Spot rates: Absolute levels positive for carriers, momentum neutral
For the first time since the bottom in late April, national spot rates have declined week-over-week. Spot rates followed the slowing tender rejection rates over the previous two weeks and fell 4 cents a mile to $2.91 a mile, inclusive of fuel. Of the 100 lane pairings from Truckstop.com in SONAR, spot rates declined this week in 65, but in only one by more than 10%.
On a national level, rates are still up 28% year-over-year, no change from last week. Rates have been positive on a yearly basis since mid-June but have recently accelerated as carriers have been rejecting tenders at 20%-plus rates. The yearly comps do not get tougher until the typical holiday peak season beginning in November. Until then, we expect to see spot rates running 20%-25% up year-over-year.
Economic stats: Momentum and absolute level neutral
Several economic releases this week are worth noting.
Weekly jobless claims were released Thursday and give us one of the best close-to-real-time indicators of the overall economy.
This week’s jobs news disappointed relative to the improved momentum and change in tone we have seen in recent weeks and months. Initial jobless claims came in at 870,000 last week, which was worse than consensus expectations of 850,000 and ends the multiweek downward trend. This week’s 870,000 claims are up from last week’s 860,000, but the four-week moving average continues to trend lower. Jobless claims have now fallen in 21 of the past 26 weeks dating back to the peak weekly jobless claims number from late March. On the positive side, continuing claims (a rough proxy for unemployment) fell by more than 167,000 to 12.6 million.
Initial jobless claims (weekly in 2020)
Source: CNBC, U.S. Department of Labor
Turning to consumer spending as measured by Bank of America weekly card (both debit and credit) spending data, total card spending in the latest week was up 1.1% year-over-year. This is slightly above the recent flattish range and well off the ~40% declines from late March and early April. As we usually note, keep in mind there is a beneficial mix shift from cash to debit ongoing that is somewhat inflating these numbers. One can tell this is the case from the fact that debit card spending is currently running up 8% year-over-year and far outpacing credit card spending, which is down 7% year-over-year.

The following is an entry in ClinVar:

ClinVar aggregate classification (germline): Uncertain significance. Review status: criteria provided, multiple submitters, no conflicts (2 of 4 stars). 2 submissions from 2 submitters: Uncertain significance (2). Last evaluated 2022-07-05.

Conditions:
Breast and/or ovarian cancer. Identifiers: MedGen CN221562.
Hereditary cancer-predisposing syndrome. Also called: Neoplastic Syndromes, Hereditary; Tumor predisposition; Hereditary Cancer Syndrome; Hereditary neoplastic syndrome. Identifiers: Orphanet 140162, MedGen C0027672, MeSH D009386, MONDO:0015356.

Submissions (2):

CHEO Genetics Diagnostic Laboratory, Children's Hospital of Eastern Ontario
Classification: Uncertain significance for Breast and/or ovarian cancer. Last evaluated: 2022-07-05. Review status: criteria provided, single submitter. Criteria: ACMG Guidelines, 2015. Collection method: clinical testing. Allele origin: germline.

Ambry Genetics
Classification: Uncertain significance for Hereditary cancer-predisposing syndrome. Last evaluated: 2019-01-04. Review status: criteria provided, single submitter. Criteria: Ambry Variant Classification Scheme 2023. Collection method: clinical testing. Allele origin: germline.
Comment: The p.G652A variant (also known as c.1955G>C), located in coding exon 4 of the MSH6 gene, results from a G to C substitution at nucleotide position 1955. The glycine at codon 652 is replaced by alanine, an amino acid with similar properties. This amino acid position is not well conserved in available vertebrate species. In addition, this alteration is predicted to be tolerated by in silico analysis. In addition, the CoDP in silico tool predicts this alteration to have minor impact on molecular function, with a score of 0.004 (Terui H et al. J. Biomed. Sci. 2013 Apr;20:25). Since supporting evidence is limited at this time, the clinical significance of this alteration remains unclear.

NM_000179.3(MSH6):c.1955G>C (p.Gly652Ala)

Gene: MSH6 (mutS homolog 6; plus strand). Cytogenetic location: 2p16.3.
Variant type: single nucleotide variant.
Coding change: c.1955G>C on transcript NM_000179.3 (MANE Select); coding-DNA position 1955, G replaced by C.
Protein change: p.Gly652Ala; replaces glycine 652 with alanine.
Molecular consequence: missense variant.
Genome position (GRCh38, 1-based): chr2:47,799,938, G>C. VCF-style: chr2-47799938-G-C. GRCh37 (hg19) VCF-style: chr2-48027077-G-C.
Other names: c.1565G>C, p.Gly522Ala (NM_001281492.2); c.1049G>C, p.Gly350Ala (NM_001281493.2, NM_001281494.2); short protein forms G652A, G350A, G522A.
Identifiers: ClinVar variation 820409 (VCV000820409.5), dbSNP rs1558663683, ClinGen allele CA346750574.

The main takeaways this week are that despite the expiration of the enhanced unemployment benefits back on July 31, spending trends for the lower-income population are actually outpacing those of the higher-income population and growing in the double digits year-over-year. Spending in the higher-income cohort is more flattish year-over-year.
By category, online electronics (up 48% year-over-year this week) and online retail (up 57%) continue to be the standout performers. Other strong categories include home improvement, furniture and general merchandise. The strong categories, as well as the weaker categories, have been remarkably persistent since the pandemic began, with the former weakening slightly and the latter improving gradually.
Grocery is running up 10% year-over-year. Restaurant and bar spending has staged a huge comeback and is now down just 10% year-over-year. Brick-and-mortar retail spending has improved dramatically as most states reopen and was -4% year-over-year this week. Finally, airlines, lodging and entertainment continue to be the worst-performing categories by far, but lodging is way up off the bottom and appears to have gained momentum in recent weeks. Airlines and entertainment are now declining about 70% year-over-year compared to the trough of down 90%-100% in early April.
Card spending by American consumers has a strong correlation with truckload volumes, so we will continue to monitor this data closely going forward.
Source: Bank of America Merrill Lynch
Transportation stock indices: Absolute levels and momentum positive for carriers
It was a rough week for our transportation indices following mostly strong weeks over the past couple of months. LTL and parcels were the best performer at -0.7%, and logistics was the worst performer at -2.2% this week.